Sorry I dumped those bleak McKinsey & Company reports on women on you last week—you know, the ones that find that women in the United States and Europe are stuck in the mid-management box. Both reports poured cold water on all those wonderful mentoring programs and women's initiatives, saying what we've been suspecting—that they aren't making much of a dent in women's progress.
As you know, I'm prone to be negative when I read those type of reports, but thankfully, there are those who strike a more positive note. Harvard Business School professor Herminia Ibarra, for one, thinks the solution is to redistribute women's focus at work. Instead of placing so much weight on mentoring, Ibarra says, it's time for women to focus on the assignments they take on.
In the Harvard Business Review blog, Ibarra proposes adopting "the sacrosanct 70-20-10 rule, by which 70 percent of a manager's learning and development should come from on-the-job learning through stretch assignments, with only 20 percent and 10 percent coming from mentoring and classroom learning, respectively."
Of course, following this formula requires vigilance. It "means focusing on the company's appointment process and succession planning," writes Ibarra. Moreover, it involves identifying "pivotal roles" or assignments that are "essential" to the development of a top executive.
I think Ibarra is on to something. By putting the priorities in numerical terms, she's highlighting what should be obvious—which is to say, it's the assignment, stupid! As anyone who's been at a law firm can attest, it's not just a matter of how many hours you log that gets you the brass ring. Don't we all know some poor drone with zero partnership prospects who regularly bills 2,800 hours a year on scut work?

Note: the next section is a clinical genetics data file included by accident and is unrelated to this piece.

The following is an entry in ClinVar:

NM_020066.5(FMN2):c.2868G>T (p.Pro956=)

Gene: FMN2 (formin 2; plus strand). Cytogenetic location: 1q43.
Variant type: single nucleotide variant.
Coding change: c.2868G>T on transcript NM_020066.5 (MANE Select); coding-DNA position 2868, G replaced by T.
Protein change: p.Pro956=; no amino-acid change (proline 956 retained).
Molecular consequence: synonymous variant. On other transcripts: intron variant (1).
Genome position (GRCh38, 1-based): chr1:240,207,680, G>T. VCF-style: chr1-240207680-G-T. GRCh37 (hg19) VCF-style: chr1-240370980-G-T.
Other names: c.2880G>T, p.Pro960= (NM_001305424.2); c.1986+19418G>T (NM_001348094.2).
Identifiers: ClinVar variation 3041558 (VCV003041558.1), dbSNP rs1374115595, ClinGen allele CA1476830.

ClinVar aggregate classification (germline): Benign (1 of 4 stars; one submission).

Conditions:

Brande Stellings, a vice president at Catalyst, says Ibarra is "spot on" in focusing on assignments as the key to closing the gender gap in the workplace. "This is definitely true in law firms, where it matters a lot which clients you work for and what matters you work on and for which partners," says Stellings. "Firms should be tracking who gets these plum assignments—and be open to thinking about whether some of the 'unusual suspects' are getting key opportunities."
So where does this put mentoring and those women initiatives? I don't think anyone is advocating throwing it all out the window. But they should be substantive.
Ibarra argues that the 70-20-10 rule makes mentoring more than a " 'feel good' exercise; it is a means for identifying and providing what a talented person needs to get into one of the jobs and do well there." Stellings adds: "Women don’t always get the key assignments. . . . Mentors and sponsors can help here: by championing women for stretch assignments, by dismantling the idea that women are risky, by coaching their protégés when they do get that stretch assignment."
In other words, mentors and sponsors can help. Just don't look to them as your knight in shining armor.
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